In the last part of the thesis, we provide an extension of the MerminWagner theorem to a system of lattice spins that are spincoupled to itinerant and interacting charge carriers. We prove that neither (anti) ferromagnetic nor helical longrange order is possible in one and two dimensions at any finite temperature (in the absence of spinorbit). The fundamental question whether spontaneous ordering of the lattice spins occurs in these systems is of interest in the context of quantum computation; the polarization of nuclear spins coupled to a twodimensional electron gas is a possible route towards the reduction of decoherence induced by the fluctuating Overhauser field in gatedefined quantum dots.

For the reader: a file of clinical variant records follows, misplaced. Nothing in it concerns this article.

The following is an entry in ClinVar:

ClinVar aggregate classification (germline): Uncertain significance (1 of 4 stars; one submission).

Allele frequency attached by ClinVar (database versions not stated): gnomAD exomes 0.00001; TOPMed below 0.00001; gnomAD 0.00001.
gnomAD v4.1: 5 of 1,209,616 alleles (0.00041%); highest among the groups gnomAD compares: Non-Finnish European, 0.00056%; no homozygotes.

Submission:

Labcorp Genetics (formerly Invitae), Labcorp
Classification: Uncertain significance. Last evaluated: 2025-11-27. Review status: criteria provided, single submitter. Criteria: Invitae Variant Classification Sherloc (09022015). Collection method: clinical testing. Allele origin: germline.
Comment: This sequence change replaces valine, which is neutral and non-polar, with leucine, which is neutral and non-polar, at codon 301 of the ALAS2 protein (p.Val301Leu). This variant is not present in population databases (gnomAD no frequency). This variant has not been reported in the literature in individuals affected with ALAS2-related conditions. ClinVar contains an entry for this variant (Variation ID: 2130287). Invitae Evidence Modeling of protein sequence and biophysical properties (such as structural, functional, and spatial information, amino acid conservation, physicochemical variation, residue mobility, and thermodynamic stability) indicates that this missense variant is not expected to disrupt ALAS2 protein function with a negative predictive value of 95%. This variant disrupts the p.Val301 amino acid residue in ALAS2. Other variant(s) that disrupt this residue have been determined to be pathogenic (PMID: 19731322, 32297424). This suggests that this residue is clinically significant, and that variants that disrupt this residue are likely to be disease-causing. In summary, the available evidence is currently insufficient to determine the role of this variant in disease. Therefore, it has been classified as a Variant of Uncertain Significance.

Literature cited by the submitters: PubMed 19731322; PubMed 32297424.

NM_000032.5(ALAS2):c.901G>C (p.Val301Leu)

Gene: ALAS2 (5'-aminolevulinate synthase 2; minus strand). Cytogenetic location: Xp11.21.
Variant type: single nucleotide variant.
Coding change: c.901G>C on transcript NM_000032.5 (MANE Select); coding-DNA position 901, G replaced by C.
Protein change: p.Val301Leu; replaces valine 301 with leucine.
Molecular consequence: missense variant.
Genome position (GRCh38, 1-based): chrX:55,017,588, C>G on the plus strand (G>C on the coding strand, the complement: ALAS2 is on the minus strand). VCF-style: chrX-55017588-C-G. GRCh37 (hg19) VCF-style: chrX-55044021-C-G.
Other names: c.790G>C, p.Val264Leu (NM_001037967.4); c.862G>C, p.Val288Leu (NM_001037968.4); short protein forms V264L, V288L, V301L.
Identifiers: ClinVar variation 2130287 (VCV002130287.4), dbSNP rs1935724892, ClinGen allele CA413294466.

Advisors:  Loss, Daniel 

Committee Members:  Di Vincenzo, David P. 
Faculties and Departments:  05 Faculty of Science > Departement Physik > Physik > Theoretische Physik Mesoscopics (Loss) 
UniBasel Contributors:  Pedrocchi, Fabio Luigi and Loss, Daniel 
Item Type:  Thesis 
Thesis Subtype:  Doctoral Thesis 
Thesis no:  10592 
Thesis status:  Complete 
Bibsysno:  Link to catalogue 
Number of Pages:  319 S. 
Language:  English 
Identification Number: 

Last Modified:  22 Jan 2018 15:51 
Deposited On:  06 Dec 2013 13:43